The Murals of Winnipeg, Manitoba, Canada: Murals
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Displaying Locations 135-139 of 604

         

590 Ellice Avenue    Location Map
  

"Adam Beach On Location".
This Mural commemorates the career of Adam Beach, another famous Winnipeg West-Ender.


Location: SW corner Ellice & Sherbrook; West Face

Occupant: Sherbrook Food

District: West End

Neighbourhood: St. Matthews

Artist(s): Charlie Johnston (C5 Artworks)

Year: 2003

Sponsors: West End BIZ, Take Pride Winnipeg!, Neighbourhoods Alive! (Manitoba)

 

Charlie Johnston: "I actually picked the location myself! We were looking around at different spots. I didn't want his Mural to wind up on a low-key type of spot. He's a Hollywood actor! He needs to have a big spotlight and broadcast his image to his community. To me, that wall and that location seemed to be the perfect spot. It's only two blocks from where he grew up. That's why the signpost in the Mural has from Agnes and Ellice to Hollywood and Vine. He had been living on a reservation and he lost both his parents in separate accidents only months apart when he was just 2 years old; so he came to live on Agnes and Ellice with his uncle Chris who raised him. He did things like going to the theatre for young people plus he played baseball for the Orioles. I had some pictures of Adam Beach that his brother lent to us including playing baseball for the Orioles. That's why the youthful Adam Beach in the Mural is looking up towards his future, or he's like a memory of the past."

"In one day, I had about 50 different people say something to me while I was working there. Everybody recognized him, knew him or was related to him. So talk about a Mural that ties into the community! It was really powerful in that respect. Here's a person who comes from a hard background and yet, in our society's eyes, has really made it. He's an 'A' list aboriginal actor; he succeeded, he's made the big time and he comes back to his community and lends his time which is now more valuable than ever before; speaking to people in children in his previous community about life issues like drug abuse and solvent abuse."

"The role that really brought him stardom was 'Squanto: A Warrior's Tale', the Disney movie. So that's why the image of Squanto has that real marquee style in being that large. It's almost like he is the sky, a red sky. I wanted to have different levels of portraiture in it. I thought of the different portraits being the elements; I thought of different things while I was working on them. I didn't make it obvious, but more of a subtle thing. There's a figure of him, as himself, leaning against the pole, which becomes almost a totem pole or a signpost. It started off as a braid of feathers behind Squanto's ear in the marquee image; so it passes through those different phases. He has his arm around a ghostlike bear. He's a member of the bear clan, and his aboriginal name is Leading Bear Man. There's a bear spirit embracing him, and him embracing the bear spirit; it's kind of a good symbolism."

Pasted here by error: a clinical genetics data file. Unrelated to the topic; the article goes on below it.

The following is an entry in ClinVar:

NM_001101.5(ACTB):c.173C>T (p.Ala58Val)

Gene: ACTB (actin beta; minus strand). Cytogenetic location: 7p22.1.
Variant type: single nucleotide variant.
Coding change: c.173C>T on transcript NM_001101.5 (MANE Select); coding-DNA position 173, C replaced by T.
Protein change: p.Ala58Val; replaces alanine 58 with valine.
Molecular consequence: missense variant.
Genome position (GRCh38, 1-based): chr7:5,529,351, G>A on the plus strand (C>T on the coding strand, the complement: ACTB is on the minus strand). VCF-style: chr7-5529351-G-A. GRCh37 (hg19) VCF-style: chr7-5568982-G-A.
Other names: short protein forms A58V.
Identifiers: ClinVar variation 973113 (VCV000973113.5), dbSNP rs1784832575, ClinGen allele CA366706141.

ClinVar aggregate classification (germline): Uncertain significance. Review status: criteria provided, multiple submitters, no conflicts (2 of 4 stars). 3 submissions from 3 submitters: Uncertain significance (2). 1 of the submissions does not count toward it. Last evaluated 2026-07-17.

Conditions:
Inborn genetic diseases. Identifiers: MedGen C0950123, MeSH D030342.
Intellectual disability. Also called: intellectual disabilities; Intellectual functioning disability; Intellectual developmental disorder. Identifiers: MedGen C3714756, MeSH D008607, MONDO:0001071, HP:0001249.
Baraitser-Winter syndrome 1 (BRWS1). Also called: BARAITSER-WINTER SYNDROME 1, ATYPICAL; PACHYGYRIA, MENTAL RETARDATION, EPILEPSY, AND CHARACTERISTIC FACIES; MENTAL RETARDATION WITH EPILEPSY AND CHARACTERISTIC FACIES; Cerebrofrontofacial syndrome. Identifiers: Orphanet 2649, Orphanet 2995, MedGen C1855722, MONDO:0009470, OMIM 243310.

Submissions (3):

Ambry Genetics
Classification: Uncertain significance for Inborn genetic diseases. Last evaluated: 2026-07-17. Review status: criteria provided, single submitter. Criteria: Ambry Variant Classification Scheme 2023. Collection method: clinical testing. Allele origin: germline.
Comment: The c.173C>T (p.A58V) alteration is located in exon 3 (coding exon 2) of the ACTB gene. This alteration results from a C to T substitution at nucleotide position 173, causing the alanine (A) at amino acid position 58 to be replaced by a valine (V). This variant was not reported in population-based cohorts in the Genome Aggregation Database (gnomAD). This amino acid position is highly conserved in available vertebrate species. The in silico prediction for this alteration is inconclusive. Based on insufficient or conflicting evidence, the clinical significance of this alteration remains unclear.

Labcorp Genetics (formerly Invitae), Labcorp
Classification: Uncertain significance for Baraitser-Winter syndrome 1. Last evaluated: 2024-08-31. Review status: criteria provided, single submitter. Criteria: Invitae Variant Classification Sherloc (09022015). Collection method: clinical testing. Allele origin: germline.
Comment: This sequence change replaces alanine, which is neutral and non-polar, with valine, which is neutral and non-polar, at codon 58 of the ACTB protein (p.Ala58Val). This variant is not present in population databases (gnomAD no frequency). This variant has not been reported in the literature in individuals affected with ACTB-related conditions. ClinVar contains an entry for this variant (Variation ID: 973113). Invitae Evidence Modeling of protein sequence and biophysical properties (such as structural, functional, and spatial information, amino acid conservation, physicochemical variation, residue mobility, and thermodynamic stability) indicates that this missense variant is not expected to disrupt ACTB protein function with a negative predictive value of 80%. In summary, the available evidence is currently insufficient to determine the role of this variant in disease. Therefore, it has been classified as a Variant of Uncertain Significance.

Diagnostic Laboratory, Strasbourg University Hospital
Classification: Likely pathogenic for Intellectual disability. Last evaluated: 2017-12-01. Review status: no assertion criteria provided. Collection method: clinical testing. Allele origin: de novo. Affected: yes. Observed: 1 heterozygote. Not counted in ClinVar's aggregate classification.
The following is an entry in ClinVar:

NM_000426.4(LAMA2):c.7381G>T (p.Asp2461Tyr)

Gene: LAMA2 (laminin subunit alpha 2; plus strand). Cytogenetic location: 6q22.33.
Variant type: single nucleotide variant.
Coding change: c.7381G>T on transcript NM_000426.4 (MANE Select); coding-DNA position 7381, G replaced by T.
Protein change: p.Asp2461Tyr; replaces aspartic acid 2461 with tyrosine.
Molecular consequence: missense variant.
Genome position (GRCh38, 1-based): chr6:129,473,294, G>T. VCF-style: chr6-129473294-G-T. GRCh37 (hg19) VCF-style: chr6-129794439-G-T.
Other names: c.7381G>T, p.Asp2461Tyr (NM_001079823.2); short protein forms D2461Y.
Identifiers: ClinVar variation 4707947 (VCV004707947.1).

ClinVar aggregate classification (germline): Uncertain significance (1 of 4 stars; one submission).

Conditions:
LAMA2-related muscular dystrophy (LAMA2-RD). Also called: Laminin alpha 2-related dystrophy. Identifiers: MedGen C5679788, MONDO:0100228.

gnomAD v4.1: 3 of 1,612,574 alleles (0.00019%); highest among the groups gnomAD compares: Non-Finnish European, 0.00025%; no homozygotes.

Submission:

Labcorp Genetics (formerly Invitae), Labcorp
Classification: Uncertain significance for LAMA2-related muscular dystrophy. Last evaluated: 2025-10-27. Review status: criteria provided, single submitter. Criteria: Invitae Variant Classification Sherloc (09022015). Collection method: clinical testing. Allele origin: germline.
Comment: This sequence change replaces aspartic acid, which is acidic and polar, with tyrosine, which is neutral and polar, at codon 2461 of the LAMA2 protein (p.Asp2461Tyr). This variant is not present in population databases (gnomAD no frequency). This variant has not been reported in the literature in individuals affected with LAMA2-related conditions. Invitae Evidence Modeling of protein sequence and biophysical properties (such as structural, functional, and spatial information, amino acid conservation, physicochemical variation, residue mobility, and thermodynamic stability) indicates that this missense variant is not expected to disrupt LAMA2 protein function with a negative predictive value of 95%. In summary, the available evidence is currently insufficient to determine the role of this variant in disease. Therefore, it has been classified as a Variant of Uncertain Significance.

"The Windtalker portrait in the lower left corner- that was the movie he co- starred in with Nicolas Cage. That was a really good key plum role for him to get. It was a big Hollywood production and he was representing the Navajo tribe of code talkers in World War II. It was the one code that never got cracked, so it's probably one of the biggest ways that their people aided their country in World War II. The Navajos were consultants for the movie, so he had to audition not only for the Hollywood production company but also to the Navajos because he's not Navajo. The only reference image I had for the Windtalker portrait was from the maquette I did: I watched the movie and freeze-framed it to paint the image from the TV! The wind brings another Earth quality. It's a soft blue hazy touch, but I downplayed it. I could have made him really windy, and Squanto really like the sky but I didn't overemphasize that. It was more things I was thinking about while I was painting it rather than a literal translation to the image."

"At the other end is the director's chair with Adam Beach's name on it: to sit there and look back at the whole experience, and is a convenient way of identifying the subject of the Mural to its audience. This was a fairly short quick project. I dove right into it. Sometimes they just flow like that! It was cold though- it went into October and at one point I was literally shovelling snow off my lift."

Trudy Turner: "When Adam and I speak about the Mural, he's choked and overcome with emotion. He's such a humble guy. He's a movie star without ego; he's just a West End kid who happens to live in Hollywood."

Charlie: "How far can a man go? If you were to ask a shaman, he might tell you that in his dreams a man to travel to the furthest stars in the sky and beyond; or to parallel worlds with spirit guides and ancestors from other times. I think that Adam Beach must be a man who dared to dream, for he has traveled far in his lifetime. With this Mural I hope I have brought him back to his roots by casting a reflection of his life and work on the community he grew up in. As I was working at that spot, with the incredible response to the Mural by those who know Adam, I really got to know his community in a very special way. As I worked on Adam's portrait through the day, I would see the sun rise over the wall, cast high noon shadows on the bricks and finally turn the rich colours to a searing red and twilight before fading to black. And I thought, cool! This is poetry!"